Writing Looping Music

This tutorial is aimed at musicians writing seamless looping music using common audio software sequencers. There is a less in depth video demonstration of this tutorial available here . It is advisable to read the entire article before performing any editing of your own as some items and explanations made would not be implemented until later.

So it's been days or weeks (or maybe even months!) and you've finished writing a song. It's so good that you've decided to donate, sell, or import it into an application as looping background music. Now if you've written the piece to start and end a specific way and you're happy with how it sounds in a loop then there's no reason for you to keep reading. This method is not an end all solution for every situation, but for most of those times when you need to produce a seamless loop of music that never stops this will do the trick.

The task of creating a loop or several loops from a song that's been rendered start to finish is a frustrating and tiresome one. This is the 2d artists equiliviant to painting a seamless texture by hand. Not that it isn't possible, only that there are faster ways to accomplish this with better results. The most common problems encountered with making loops are decay and error clipping/clicking. As audio loops you may hear an audible click. This is caused by a deformity or error in the waveform(s) by the position at the end of the audio not matching the position in the beginning. This type of error is less detectable in higher volume audio but it can ruin the ambient atmosphere for the listener in lower volumes. There are applications that will correct errors in waves though they base detection methods on the surrounding audio. This doesn't help when what we're concerned with is on two opposite sides of the wav. The best way to correct this clicking problem is to simply redrawn the wav yourself. Zoom in as far as possible and curve the wav to reach -∞db (zero signal). -∞db will be the easiest point to find on both ends of the wav. You should be able to test looping the wav for any audible clicks during the loop. Remember to avoid and jagged lines when redrawing the wav, this will create clicks.

Now that you've eliminated errors in the loop there's another really obvious problem. Decay.
When a loop cut from a rendered song loops, no matter how perfect it was cut and ironed out the sounds heard at the end will be cut short when it loops back to the beginning. Granted it is possible to get a good loop from a rendered song it's comparably as difficult as maintaining a straight line and letter size while using lineless printer paper to hand write an essay. If you use a sequencer of any kind there's no need to subject yourself to this kind of frustration. Utilizing a little elementary school math you can find the precise point to create a loop.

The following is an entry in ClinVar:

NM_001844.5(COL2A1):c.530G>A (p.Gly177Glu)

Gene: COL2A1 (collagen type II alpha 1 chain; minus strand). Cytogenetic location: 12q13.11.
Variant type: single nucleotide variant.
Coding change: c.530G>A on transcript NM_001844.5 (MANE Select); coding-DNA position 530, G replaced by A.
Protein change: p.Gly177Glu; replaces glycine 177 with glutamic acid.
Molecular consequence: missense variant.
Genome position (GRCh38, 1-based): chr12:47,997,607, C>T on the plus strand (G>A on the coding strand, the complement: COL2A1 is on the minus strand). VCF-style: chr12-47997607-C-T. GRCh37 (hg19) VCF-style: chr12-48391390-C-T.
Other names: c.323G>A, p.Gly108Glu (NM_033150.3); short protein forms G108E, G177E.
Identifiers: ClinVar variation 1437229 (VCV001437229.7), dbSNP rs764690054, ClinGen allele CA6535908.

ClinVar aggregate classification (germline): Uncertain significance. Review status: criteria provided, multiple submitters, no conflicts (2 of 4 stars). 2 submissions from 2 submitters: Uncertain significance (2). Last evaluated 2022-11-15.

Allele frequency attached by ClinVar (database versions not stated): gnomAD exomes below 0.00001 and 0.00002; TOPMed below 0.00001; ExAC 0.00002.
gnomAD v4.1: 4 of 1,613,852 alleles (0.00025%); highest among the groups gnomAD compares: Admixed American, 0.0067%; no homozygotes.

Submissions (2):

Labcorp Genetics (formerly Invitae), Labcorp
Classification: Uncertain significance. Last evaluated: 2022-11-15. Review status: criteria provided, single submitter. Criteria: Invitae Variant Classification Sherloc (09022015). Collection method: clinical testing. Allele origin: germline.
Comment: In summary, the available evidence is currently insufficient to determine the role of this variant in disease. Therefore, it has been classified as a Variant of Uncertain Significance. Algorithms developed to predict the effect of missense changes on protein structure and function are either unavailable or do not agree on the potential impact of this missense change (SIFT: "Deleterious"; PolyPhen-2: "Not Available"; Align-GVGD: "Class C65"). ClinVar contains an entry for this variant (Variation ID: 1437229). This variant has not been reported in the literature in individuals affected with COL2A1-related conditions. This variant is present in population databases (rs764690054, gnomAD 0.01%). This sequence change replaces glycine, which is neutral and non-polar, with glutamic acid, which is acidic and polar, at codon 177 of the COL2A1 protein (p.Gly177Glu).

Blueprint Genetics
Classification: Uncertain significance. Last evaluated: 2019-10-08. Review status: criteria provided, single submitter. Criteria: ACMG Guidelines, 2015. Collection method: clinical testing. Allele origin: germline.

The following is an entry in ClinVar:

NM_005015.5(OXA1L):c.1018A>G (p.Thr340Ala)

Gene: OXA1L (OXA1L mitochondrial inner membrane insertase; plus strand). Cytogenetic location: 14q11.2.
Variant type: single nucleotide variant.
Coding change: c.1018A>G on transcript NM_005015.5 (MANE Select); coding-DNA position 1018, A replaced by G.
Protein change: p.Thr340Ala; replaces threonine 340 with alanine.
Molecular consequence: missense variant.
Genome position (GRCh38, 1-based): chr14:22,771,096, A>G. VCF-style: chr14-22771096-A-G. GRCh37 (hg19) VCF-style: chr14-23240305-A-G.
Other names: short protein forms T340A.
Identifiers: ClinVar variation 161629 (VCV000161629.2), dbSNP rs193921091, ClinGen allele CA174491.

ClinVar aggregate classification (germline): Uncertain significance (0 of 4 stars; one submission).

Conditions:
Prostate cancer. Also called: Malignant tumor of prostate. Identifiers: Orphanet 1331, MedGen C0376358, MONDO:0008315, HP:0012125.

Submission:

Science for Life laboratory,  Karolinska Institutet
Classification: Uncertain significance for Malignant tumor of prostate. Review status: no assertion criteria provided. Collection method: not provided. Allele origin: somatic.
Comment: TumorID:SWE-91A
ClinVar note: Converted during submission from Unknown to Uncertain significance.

The first step we need to take is determine what you want to loop. After that section it off with a couple loop markers and listen to it. After you've decided it sounds good looping we're going to copy that entire section and paste it at the end. What you've got now is the loop you picked playing twice. Why did I make you do that?! Math. Math made you do it because it is a pretentious sob and knows it's always right. After you've got your double loop go ahead and render that section (the entire double loop). When you open up your sound editor open a calculator also. Somewhere on the editor you should notice a total time indicator. We are going to want the seconds and milliseconds. Plug that into the calculator and divide by two. Now look at you minutes and divide that by two (in your head I hope). Remember to convert and halves to 30 seconds. Once you add these together (calculator results and your head math) find that point in the audio. This is your loop point. We are only concerned with the audio past this point marks the position in your audio where the sounds played at the end decay (crossfade/mix/fade out) into the beginning. Everything before this point can be deleted. After that you can doctor the start and finish of the audio as described earlier to get rid of any errors in the wav. The result should be a perfect, seamless loop. This method will work with any time signature or a loop with several different tempos. Multiplying the rendered audio and dividing it to locate the loop eliminates all the guess work and frustration. It reduces the stress on your ears and gives you more time to spend on other things.

Don't thank me, thank Math.
If you'd like to tell me how wrong I am or that by some mistake you actually found this tutorial useful, let me know here.